In Praise of Taking the Long Way

This Land Is MILCK’s Land
June 7, 2020
Uncommon Challenge: Shifting Gears
June 7, 2020

Hikers on a trail

A version of this story appeared in the summer 2020 issue of Uncommon Path.  When I lived in Los Angeles, I developed the habit of exploring the city by following a simple rule: Never get from start to finish the same way. There was beauty in covering 10 as-the-crow-flies miles in a meandering walk that often […]

The post In Praise of Taking the Long Way appeared first on REI Co-op Journal.

Hikers on a trail

A version of this story appeared in the summer 2020 issue of Uncommon Path

When I lived in Los Angeles, I developed the habit of exploring the city by following a simple rule: Never get from start to finish the same way. There was beauty in covering 10 as-the-crow-flies miles in a meandering walk that often doubled the distance. I discovered alleys filled with outsider art; remnants of old railroads and unbuilt housing developments; caves and hidden springs. Finding a route that spoke to my soul, rather than a stopwatch, became my abiding ethic.

But then I left L.A., moving with my young family to New Hampshire as an experiment in rural living. The trial failed abruptly one winter morning as I walked down our long driveway and slipped on the ice. As I fell, I thought that I was going to break my arm.

It was worse.

Brain made of flowers

Credit: Yasu + Junko

When I woke up a minute or two later, I couldn’t move—but I could see my right arm convulsing. My first thought was that the arm belonged to someone else. My second was that I must be dead, because I was watching myself from above.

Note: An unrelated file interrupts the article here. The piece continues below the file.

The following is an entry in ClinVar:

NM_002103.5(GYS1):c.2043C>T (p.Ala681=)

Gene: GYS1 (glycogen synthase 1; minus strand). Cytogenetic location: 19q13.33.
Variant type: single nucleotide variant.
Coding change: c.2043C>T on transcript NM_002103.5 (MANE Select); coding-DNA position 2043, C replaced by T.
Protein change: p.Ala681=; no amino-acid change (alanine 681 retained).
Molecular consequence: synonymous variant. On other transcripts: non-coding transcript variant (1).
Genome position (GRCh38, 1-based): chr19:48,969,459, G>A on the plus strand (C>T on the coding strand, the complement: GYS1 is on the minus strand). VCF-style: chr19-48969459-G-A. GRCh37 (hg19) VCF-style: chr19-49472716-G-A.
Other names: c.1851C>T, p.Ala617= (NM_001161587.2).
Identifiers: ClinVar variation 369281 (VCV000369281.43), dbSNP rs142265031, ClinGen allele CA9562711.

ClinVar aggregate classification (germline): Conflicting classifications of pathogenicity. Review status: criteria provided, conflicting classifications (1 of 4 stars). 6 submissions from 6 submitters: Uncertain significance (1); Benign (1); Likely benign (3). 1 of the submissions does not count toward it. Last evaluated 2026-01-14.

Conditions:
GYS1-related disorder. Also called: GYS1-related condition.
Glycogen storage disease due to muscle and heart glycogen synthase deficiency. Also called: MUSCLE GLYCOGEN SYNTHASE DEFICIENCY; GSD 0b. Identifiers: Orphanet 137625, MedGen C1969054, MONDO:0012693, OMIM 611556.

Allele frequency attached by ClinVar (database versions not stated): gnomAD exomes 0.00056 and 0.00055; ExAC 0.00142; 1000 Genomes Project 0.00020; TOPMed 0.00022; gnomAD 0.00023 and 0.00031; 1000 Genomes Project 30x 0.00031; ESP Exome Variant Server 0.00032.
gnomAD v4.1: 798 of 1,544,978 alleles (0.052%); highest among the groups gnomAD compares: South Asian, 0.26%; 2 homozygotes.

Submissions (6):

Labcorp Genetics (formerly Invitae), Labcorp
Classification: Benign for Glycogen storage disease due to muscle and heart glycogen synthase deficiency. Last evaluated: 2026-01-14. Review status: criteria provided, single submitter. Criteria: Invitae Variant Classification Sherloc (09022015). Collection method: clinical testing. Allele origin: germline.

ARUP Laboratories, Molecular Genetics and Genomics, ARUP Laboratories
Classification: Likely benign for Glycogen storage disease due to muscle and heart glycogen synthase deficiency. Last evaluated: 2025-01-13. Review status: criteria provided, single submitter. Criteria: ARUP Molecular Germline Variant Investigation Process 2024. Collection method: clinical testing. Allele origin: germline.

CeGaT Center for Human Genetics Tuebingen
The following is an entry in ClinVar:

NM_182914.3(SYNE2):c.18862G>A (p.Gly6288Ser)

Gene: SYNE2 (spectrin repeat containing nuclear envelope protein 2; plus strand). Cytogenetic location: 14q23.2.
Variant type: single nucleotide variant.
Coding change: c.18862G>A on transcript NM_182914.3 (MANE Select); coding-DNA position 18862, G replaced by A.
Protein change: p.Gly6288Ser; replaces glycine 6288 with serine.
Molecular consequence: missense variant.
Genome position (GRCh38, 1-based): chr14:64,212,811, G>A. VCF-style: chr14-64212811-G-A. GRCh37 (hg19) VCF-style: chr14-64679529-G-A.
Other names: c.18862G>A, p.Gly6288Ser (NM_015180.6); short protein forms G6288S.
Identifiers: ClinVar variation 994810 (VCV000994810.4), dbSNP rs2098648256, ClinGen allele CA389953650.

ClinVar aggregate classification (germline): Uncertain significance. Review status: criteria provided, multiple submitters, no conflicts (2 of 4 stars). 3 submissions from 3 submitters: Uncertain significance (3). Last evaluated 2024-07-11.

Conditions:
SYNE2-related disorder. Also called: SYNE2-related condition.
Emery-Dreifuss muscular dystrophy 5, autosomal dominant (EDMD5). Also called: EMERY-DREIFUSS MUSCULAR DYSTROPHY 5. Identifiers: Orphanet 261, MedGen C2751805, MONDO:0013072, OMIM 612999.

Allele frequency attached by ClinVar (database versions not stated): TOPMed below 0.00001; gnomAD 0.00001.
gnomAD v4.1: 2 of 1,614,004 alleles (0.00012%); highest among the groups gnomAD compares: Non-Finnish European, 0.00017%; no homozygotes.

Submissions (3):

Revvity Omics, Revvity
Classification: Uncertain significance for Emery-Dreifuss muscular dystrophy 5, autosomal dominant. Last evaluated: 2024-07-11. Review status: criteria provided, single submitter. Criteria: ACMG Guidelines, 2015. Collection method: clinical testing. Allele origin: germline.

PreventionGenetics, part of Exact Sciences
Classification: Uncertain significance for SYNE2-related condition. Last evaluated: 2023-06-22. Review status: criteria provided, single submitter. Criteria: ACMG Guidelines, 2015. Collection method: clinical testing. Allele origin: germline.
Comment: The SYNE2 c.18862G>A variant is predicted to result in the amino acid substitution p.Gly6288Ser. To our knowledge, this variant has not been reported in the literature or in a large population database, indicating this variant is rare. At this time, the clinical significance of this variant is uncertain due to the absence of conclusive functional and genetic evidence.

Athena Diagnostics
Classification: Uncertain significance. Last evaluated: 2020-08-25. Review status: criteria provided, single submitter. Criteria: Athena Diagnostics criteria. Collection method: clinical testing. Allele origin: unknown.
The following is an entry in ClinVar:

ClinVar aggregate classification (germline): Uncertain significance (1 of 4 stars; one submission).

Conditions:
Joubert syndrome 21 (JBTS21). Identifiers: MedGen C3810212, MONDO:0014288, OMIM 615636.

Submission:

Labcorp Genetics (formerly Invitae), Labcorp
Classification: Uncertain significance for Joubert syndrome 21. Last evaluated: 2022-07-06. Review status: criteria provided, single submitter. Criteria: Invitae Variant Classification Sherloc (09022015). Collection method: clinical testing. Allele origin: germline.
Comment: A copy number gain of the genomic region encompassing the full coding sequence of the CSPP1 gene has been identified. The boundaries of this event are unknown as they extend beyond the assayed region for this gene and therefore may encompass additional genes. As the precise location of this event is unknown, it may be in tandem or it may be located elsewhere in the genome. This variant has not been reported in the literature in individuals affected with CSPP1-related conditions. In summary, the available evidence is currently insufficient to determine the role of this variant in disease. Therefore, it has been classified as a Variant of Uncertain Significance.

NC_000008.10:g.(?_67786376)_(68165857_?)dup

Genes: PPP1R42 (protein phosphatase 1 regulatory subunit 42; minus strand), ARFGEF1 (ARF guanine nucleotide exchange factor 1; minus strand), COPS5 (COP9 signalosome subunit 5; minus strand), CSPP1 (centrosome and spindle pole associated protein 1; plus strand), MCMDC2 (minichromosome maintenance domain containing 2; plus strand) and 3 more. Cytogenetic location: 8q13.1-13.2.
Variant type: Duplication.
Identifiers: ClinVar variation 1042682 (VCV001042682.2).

The doctors told me I had broken a vertebra and needed surgery, but that I would regain full use of my limbs fairly quickly. The longer-term issue was my head injury. Even now, a year and a half later, I forget things, my life a giant to-do list broken into 15-minute blocks. A part of my brain does not function as it did. The goal of my (twice a week) rehab is to bypass those dead zones. The straight line between thought and expression no longer exists. I’m forced, now, to take the long way in everything I do.

But despite the difficulty, or maybe because of it, I have developed a deeper appreciation for the ethic of circuitous discovery. Relearning, it turns out, is learning—and my slow pace reveals fresh perspectives that I could never anticipate. It’s been a reaffirmation for me that taking the long way—now my only way—is by far the best way.

The post In Praise of Taking the Long Way appeared first on REI Co-op Journal.

This post was published on REI-Hiking first, and we delivered it to you as news for your convenience. To subscribe to more awesome posts, like this one, subscribe to the News RSS Feed.

Comments are closed.